Like everything else, there are different levels of quality. I have a Jacobs chuck that came on a delta drill press, and it has jaws that are not correctly ground. So they make a drill bit wobble. Jacobs makes different levels of quality. Today, they have slipped heavily in quality. I have 2 machinist friends that will only use an old Jacobs, not a new one, and they both prefer the Albrecht (German chuck). I have both old, and new Jacobs. The new are quite inferior. I have 2 Chinese chucks that beat out the new Jacobs chuck. That's not good for the US. Our quality is slipping where we should still rule. I'll blame the bean counters, but it could be other factors. The price of a Jacobs is more ( you are paying for US made goods), but the quality is quite poor for the price.

--
Jeff

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On 12/13/2015 10:01 AM, woodchucker wrote:
[snip]

Are you saying the later Albrecht chucks are not as good as the older ones. I have an Albrecht from ca 1985. It's the cat's ass.
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On 12/13/2015 5:54 PM, gray_wolf wrote:

No, the albrecht have always been fantastic, but the Jacobs, are not up to the competition any longer. I don't know where you get that I was even saying that the Albrects were not as good as the older ones. I just re-read my statement, and it's pretty clear that I was talking about Jacobs.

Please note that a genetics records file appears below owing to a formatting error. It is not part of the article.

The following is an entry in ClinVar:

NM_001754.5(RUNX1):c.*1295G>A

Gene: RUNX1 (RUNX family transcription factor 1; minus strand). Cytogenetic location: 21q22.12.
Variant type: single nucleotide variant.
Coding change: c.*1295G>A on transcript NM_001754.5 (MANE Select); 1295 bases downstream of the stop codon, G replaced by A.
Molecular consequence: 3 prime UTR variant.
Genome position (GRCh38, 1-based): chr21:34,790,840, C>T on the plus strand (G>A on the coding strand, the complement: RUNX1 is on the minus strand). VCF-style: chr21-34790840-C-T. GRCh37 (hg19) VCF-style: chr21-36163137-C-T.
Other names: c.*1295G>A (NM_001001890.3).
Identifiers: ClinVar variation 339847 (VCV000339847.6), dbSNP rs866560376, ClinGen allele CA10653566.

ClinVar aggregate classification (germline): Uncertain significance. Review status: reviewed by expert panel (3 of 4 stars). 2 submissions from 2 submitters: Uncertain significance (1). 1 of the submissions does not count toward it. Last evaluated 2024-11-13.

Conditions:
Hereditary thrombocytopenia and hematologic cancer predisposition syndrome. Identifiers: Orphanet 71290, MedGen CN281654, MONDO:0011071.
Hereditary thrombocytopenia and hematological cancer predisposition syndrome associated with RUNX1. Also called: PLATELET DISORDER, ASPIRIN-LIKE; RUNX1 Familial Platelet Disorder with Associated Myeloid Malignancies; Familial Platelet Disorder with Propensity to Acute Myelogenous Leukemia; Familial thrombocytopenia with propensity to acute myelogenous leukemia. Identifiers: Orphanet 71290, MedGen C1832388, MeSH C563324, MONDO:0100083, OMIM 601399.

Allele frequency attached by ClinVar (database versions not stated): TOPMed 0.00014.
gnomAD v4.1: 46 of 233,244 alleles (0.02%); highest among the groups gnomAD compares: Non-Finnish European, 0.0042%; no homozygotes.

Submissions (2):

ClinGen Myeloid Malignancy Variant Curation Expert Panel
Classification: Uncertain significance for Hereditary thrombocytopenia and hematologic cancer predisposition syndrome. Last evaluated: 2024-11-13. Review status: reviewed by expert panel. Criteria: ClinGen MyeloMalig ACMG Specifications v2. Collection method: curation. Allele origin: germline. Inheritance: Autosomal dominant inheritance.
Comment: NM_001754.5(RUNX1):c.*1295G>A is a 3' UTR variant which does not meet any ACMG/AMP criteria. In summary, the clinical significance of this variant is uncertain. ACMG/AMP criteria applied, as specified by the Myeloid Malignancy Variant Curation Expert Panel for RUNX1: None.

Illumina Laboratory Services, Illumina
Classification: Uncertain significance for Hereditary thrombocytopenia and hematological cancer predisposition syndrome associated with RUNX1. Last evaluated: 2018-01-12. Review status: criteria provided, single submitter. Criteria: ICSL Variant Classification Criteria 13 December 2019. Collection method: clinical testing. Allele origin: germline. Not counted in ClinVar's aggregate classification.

--
Jeff

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On 12/13/2015 5:51 PM, woodchucker wrote:

Sorry about that. Thanks for setting me straight. At 76 I sometimes I misunderstand. Re-reading your comment makes it all clear now. IIRC some of the older consumer grade Jacobs weren't all that good either. Like on cheap drills and such.
I found out early on that spending a bit more on quality tools can save you a lifetime of aggravation.
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wrote:

Yikes! >$600 for a woodworking drill press chuck seems a bit excessive, though.
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On 12/13/2015 8:06 PM, krw wrote:

I payed about $120 for my Albrecht 1/32-1/2" J2 back in 85. Inflation takes it's toll. I did buy mine for metal work. I've seen some going for ~ $335 lately so look around. It maybe overkill for most wood workers.
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On 12/13/2015 4:54 PM, gray_wolf wrote:

.
And 30 years old. ;~)